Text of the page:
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Vocational subjects take-up still among lowest in Europe

Required to address skills gap in labour market

Of the 19,303 students in upper secondary school, 5,557 chose to study vocational subjects.

Of the 19,303 students in upper secondary school, 5,557 chose to study vocational subjects.

Just over a quarter of all students aged between 14 and 16 opt for a vocational subject, the fourth-lowest rate in Europe, fresh data shows.

According to the European Union’s statistics office, Eurostat, of the 19,303 students in upper secondary school, 5,557 chose to study vocational subjects in 2016.

Vocational subjects were first promoted to Secondary Education Certificate (Sec) level four years ago, when students could sit for the Sec exam in five such subjects. Education Minister Evarist Bartolo has regularly insisted the island’s education system needed to start recognising the skills of those students who learn better through a hands-on approach.

The take-up rate for Malta was significantly below the EU average

Mr Bartolo has also said that vocational subjects are required to address what he believes is a skills gap in the Maltese labour market.

According to the Eurostat figures, released to mark the annual European Vocational Skills Week, while some 28 per cent of the students in upper secondary studied such subjects in 2016, the year under review, the numbers were still lower than those of the majority of EU member states.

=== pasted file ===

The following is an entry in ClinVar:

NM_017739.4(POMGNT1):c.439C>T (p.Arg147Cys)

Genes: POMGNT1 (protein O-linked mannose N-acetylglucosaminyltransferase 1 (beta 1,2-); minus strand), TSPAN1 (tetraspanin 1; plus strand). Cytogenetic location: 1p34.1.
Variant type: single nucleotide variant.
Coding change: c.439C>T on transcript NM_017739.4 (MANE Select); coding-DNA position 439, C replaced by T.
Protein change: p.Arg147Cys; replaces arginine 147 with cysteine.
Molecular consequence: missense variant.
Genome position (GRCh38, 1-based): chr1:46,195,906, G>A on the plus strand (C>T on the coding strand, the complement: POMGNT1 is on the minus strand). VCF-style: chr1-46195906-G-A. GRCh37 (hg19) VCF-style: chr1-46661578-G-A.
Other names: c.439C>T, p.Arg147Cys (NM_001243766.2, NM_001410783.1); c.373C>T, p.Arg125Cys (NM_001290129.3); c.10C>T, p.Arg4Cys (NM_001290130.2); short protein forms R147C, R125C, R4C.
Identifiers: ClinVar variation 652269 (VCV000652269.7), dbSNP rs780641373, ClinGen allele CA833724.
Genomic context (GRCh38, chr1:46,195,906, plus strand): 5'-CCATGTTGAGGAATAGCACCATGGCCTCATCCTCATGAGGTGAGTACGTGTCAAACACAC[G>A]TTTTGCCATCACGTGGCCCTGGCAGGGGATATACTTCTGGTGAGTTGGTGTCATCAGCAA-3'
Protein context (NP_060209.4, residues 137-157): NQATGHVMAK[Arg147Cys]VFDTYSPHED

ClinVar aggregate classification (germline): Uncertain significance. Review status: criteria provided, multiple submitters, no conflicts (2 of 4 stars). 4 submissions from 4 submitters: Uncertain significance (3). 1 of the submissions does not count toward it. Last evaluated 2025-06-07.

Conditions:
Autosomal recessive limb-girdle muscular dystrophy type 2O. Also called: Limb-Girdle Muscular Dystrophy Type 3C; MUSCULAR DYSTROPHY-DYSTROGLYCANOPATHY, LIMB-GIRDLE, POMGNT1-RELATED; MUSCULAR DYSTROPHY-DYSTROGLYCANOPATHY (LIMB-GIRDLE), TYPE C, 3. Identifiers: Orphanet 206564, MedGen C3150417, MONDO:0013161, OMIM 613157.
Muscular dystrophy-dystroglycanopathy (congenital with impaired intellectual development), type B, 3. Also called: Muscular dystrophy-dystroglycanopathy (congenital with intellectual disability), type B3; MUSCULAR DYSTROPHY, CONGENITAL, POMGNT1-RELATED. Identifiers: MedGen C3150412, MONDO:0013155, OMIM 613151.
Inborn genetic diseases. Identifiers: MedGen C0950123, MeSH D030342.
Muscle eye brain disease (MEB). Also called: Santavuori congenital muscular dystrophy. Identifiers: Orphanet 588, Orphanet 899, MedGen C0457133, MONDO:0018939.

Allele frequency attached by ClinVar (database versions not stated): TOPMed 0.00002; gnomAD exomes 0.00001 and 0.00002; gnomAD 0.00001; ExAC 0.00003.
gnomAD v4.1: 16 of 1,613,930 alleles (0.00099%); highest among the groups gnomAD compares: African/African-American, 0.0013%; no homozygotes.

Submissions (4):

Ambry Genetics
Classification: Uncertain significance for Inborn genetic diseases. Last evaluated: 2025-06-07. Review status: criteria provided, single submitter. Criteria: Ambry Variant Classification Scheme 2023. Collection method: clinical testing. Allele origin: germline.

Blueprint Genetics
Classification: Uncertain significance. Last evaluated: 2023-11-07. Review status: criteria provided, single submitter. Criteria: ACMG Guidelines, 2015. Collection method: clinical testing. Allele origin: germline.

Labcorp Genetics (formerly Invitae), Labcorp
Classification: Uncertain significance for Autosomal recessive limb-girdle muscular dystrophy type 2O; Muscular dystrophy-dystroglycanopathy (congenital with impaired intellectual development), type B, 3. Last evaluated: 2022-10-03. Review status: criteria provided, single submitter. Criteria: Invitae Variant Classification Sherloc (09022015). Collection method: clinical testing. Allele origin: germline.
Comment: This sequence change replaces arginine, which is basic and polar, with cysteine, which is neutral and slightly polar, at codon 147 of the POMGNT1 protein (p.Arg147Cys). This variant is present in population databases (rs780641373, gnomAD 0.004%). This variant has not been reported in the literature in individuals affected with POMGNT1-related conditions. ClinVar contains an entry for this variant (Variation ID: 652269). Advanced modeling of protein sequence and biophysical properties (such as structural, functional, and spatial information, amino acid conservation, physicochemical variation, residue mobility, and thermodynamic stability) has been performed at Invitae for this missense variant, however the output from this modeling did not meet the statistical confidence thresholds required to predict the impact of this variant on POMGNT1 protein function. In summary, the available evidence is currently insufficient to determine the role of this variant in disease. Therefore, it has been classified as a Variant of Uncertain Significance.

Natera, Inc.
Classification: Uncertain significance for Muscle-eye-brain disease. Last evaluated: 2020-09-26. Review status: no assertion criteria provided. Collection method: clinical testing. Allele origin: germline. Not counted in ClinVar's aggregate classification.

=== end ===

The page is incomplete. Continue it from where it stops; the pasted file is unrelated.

The take-up rate for Malta was the fourth-lowest and significantly below the EU average, which showed that almost half of the students were following vocational subjects.

The highest rate was recorded in Czechia (the Czech Republic), where almost three-quarters of all upper secondary school students opted for vocational subjects. At the other end of the scale, Cyprus, Hungary and Lithuania were the only three member states with rates lower than those of Malta.

The Times of Malta reported on Monday that according to the ambassador for the European Vocational Skills Week, Elaine Pavia, there was still stigma associated with the learning of vocational subjects and this could be preventing students from discovering their real talents. Ms Pavia also pointed fingers at those parents who she said failed to realise that attending certain vocational colleges could be just as fruitful as attending university.

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